June 29, 1989 |
Question: I have repeatedly had to return my new Chevrolet to the dealer for different repairs. The engine computer went out once, stranding me. Since then, the engine doesn't seem to run right. The power door locks would not work. And just recently, the automatic transmission seems to be making a loud clunk every time it shifts. I am worried I have a lemon. I have heard there is something called a lemon law. What is it and how do I use it?--N.G. Answer: The vast majority of problems on new cars, even difficult ones that defy the first repair attempt, can be solved without invoking lemon laws, but occasionally a car is so badly built that a motorist has no alternative but to do legal battle with the manufacturer.
October 8, 1987 |
Question: I purchased a Mazda RX-7 from a new-car dealer in March. It was sold to me as a new car, and I paid above the sticker price. Since then, I learned the car was sold a month earlier to a man who drove it 400 miles. (I have his name, address and phone number.) I believe the factory warranty registration may still be in the previous owner's name. Although I knew the mileage at the time of the purchase, I was not told the car was previously owned.
October 8, 1998 |
If your car has broken down just after the standard warranty expires and the dealer says he can fix it under a goodwill adjustment, it's your lucky day in the shop. But are the dealership and the manufacturer actually executing a so-called secret warranty that involves a defective product without disclosing it?
November 26, 1996 |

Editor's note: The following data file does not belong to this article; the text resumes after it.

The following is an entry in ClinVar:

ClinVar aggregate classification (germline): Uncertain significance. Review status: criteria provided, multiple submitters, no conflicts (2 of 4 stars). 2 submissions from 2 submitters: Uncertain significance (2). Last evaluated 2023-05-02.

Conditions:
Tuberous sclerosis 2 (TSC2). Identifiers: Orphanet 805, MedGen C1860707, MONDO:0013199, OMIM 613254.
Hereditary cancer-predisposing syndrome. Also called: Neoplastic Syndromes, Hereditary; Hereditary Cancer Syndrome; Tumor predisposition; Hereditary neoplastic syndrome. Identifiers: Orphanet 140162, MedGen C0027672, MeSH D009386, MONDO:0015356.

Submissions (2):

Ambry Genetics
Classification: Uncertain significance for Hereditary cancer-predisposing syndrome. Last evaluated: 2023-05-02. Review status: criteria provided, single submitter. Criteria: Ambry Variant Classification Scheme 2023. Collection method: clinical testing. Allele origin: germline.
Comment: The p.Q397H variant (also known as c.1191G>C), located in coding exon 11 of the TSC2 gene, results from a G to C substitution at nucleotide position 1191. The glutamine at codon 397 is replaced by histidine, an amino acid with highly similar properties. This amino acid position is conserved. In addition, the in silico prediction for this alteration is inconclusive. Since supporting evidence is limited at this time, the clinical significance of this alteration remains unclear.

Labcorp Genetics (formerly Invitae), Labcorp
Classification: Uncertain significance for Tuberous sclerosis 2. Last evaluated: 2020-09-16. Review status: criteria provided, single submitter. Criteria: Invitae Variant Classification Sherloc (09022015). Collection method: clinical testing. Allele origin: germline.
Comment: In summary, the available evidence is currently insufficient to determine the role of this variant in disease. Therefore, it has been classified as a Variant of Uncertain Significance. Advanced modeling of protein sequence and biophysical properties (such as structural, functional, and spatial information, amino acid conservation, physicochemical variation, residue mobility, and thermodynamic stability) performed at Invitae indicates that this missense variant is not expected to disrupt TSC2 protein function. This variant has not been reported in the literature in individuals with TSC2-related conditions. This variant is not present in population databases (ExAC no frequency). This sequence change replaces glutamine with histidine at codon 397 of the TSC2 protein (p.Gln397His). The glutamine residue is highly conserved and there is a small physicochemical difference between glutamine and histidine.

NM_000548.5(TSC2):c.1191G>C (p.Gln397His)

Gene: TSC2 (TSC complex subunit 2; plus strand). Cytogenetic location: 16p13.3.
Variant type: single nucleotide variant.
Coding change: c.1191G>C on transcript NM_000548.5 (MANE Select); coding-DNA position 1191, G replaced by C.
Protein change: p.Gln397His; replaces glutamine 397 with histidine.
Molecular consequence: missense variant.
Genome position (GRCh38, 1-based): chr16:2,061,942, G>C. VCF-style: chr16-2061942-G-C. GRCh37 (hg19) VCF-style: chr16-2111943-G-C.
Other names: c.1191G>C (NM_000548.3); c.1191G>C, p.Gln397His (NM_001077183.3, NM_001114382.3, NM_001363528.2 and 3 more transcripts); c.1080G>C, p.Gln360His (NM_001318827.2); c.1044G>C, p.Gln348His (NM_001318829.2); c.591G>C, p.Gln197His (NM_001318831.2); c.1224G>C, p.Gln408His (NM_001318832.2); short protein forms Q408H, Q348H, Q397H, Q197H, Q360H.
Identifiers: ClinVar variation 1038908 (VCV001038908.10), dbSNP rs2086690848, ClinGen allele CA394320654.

Chrysler Corp., which is being punished for selling "lemons" in California, appealed a state decree that would ban it from selling cars and trucks in the state for 45 days. The state, which was the first to ban a car maker for selling defective vehicles, also wants to prevent Detroit-based Chrysler from selling used cars for three years.
August 23, 1988 |
Gov. George Deukmejian on Monday officially removed a Glendora car dealer, who had been heavily disciplined by the Department of Motor Vehicles, from a state board with the power to overrule DMV disciplinary actions. Deukmejian's office acknowledged to The Times last week that in February the governor had reappointed Eminiano (Jun) Reodica to the New Motor Vehicle Board despite knowing that the DMV had fined Reodica $100,000 for hundreds of violations.
August 21, 1997 |
The state New Motor Vehicle Board on Wednesday reversed a decision by the Department of Motor Vehicles to slap Chrysler Corp. with a 45-day suspension of its business license for violations of the state's "lemon law." The DMV said in October that Chrysler should be banned from supplying new vehicles to dealers for 45 days.